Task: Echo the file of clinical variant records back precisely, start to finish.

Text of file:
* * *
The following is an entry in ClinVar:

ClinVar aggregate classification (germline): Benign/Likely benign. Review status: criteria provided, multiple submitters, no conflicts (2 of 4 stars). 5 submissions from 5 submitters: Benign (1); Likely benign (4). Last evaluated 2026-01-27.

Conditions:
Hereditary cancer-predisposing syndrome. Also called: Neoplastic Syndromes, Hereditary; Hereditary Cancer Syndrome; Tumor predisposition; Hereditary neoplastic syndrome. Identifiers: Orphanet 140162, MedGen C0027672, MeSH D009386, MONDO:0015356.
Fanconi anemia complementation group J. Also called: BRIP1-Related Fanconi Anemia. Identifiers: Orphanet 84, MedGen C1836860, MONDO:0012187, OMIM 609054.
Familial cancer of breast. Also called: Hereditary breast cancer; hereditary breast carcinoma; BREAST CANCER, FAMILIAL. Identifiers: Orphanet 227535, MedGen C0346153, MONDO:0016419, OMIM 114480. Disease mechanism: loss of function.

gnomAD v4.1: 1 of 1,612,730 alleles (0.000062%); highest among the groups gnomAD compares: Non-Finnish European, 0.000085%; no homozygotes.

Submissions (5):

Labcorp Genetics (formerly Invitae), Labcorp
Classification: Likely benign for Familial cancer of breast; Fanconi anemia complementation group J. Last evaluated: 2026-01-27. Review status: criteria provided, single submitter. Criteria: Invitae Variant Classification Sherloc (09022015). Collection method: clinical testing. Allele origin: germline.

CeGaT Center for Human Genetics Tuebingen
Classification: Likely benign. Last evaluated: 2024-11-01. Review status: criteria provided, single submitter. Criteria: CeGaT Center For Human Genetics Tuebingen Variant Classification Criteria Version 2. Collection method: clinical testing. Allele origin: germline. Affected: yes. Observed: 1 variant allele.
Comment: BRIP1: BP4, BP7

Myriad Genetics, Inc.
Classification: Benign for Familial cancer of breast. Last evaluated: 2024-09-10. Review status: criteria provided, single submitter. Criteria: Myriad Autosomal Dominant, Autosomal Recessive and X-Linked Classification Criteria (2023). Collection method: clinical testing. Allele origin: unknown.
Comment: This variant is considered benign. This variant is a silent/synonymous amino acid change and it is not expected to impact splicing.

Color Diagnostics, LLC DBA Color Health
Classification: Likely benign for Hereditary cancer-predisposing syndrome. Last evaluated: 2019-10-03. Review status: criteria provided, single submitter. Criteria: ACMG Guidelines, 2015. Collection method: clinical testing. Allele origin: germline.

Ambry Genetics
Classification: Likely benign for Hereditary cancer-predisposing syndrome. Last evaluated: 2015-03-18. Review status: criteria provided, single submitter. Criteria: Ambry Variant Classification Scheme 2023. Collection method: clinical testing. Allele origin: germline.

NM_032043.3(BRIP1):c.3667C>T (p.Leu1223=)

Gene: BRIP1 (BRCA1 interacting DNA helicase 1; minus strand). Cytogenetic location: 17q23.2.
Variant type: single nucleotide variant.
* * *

The following is an entry in ClinVar:

ClinVar aggregate classification (germline): Benign/Likely benign. Review status: criteria provided, multiple submitters, no conflicts (2 of 4 stars). 5 submissions from 5 submitters: Benign (1); Likely benign (4). Last evaluated 2026-01-27.

Conditions:
Hereditary cancer-predisposing syndrome. Also called: Neoplastic Syndromes, Hereditary; Hereditary Cancer Syndrome; Tumor predisposition; Hereditary neoplastic syndrome. Identifiers: Orphanet 140162, MedGen C0027672, MeSH D009386, MONDO:0015356.
Fanconi anemia complementation group J. Also called: BRIP1-Related Fanconi Anemia. Identifiers: Orphanet 84, MedGen C1836860, MONDO:0012187, OMIM 609054.
Familial cancer of breast. Also called: Hereditary breast cancer; hereditary breast carcinoma; BREAST CANCER, FAMILIAL. Identifiers: Orphanet 227535, MedGen C0346153, MONDO:0016419, OMIM 114480. Disease mechanism: loss of function.

gnomAD v4.1: 1 of 1,612,730 alleles (0.000062%); highest among the groups gnomAD compares: Non-Finnish European, 0.000085%; no homozygotes.

Submissions (5):

Labcorp Genetics (formerly Invitae), Labcorp
Classification: Likely benign for Familial cancer of breast; Fanconi anemia complementation group J. Last evaluated: 2026-01-27. Review status: criteria provided, single submitter. Criteria: Invitae Variant Classification Sherloc (09022015). Collection method: clinical testing. Allele origin: germline.

CeGaT Center for Human Genetics Tuebingen
Classification: Likely benign. Last evaluated: 2024-11-01. Review status: criteria provided, single submitter. Criteria: CeGaT Center For Human Genetics Tuebingen Variant Classification Criteria Version 2. Collection method: clinical testing. Allele origin: germline. Affected: yes. Observed: 1 variant allele.
Comment: BRIP1: BP4, BP7

Myriad Genetics, Inc.
Classification: Benign for Familial cancer of breast. Last evaluated: 2024-09-10. Review status: criteria provided, single submitter. Criteria: Myriad Autosomal Dominant, Autosomal Recessive and X-Linked Classification Criteria (2023). Collection method: clinical testing. Allele origin: unknown.
Comment: This variant is considered benign. This variant is a silent/synonymous amino acid change and it is not expected to impact splicing.

Color Diagnostics, LLC DBA Color Health
Classification: Likely benign for Hereditary cancer-predisposing syndrome. Last evaluated: 2019-10-03. Review status: criteria provided, single submitter. Criteria: ACMG Guidelines, 2015. Collection method: clinical testing. Allele origin: germline.

Ambry Genetics
Classification: Likely benign for Hereditary cancer-predisposing syndrome. Last evaluated: 2015-03-18. Review status: criteria provided, single submitter. Criteria: Ambry Variant Classification Scheme 2023. Collection method: clinical testing. Allele origin: germline.

NM_032043.3(BRIP1):c.3667C>T (p.Leu1223=)

Gene: BRIP1 (BRCA1 interacting DNA helicase 1; minus strand). Cytogenetic location: 17q23.2.
Variant type: single nucleotide variant.